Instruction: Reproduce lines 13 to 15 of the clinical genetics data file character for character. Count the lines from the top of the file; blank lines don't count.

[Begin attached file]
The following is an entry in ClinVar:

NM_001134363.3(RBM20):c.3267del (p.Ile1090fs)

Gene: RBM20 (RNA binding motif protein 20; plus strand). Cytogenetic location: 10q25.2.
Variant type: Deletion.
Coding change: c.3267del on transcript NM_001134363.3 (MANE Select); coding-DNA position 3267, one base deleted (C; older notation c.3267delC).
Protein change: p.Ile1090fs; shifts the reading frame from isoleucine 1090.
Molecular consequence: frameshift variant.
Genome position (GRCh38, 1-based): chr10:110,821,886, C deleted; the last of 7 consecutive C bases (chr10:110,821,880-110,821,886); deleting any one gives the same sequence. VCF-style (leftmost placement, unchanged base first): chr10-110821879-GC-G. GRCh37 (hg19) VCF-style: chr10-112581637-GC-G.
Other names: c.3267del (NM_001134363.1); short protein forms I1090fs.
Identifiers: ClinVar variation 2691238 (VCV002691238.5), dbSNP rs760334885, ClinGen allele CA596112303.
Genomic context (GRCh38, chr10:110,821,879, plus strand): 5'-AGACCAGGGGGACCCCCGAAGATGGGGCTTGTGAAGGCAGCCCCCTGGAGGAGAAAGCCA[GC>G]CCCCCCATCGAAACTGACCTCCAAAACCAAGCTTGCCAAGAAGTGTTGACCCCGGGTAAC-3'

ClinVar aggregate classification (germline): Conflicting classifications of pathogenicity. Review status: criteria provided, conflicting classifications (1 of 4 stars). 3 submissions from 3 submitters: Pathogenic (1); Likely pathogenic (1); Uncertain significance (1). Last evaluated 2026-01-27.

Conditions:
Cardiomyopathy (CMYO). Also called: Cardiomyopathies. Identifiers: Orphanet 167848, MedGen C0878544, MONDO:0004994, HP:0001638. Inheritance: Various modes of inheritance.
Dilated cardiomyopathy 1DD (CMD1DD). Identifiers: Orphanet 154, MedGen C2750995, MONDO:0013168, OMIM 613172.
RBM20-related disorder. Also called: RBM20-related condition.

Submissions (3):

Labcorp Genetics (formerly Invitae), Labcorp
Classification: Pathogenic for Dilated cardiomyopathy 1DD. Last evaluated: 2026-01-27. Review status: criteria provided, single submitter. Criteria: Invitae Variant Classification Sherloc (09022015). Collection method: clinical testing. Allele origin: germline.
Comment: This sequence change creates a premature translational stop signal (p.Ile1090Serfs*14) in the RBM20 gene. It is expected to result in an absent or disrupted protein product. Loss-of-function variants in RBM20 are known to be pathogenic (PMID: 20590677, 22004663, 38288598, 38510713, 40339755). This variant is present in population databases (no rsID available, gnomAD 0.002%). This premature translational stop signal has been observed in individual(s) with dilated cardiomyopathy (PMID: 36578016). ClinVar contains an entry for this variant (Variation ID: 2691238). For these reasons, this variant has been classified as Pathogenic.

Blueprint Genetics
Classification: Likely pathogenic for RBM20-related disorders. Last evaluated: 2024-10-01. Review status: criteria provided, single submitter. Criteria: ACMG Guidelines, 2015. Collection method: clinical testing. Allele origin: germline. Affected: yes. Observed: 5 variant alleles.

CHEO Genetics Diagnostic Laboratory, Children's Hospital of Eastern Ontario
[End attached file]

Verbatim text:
Conditions:
Cardiomyopathy (CMYO). Also called: Cardiomyopathies. Identifiers: Orphanet 167848, MedGen C0878544, MONDO:0004994, HP:0001638. Inheritance: Various modes of inheritance.
Dilated cardiomyopathy 1DD (CMD1DD). Identifiers: Orphanet 154, MedGen C2750995, MONDO:0013168, OMIM 613172.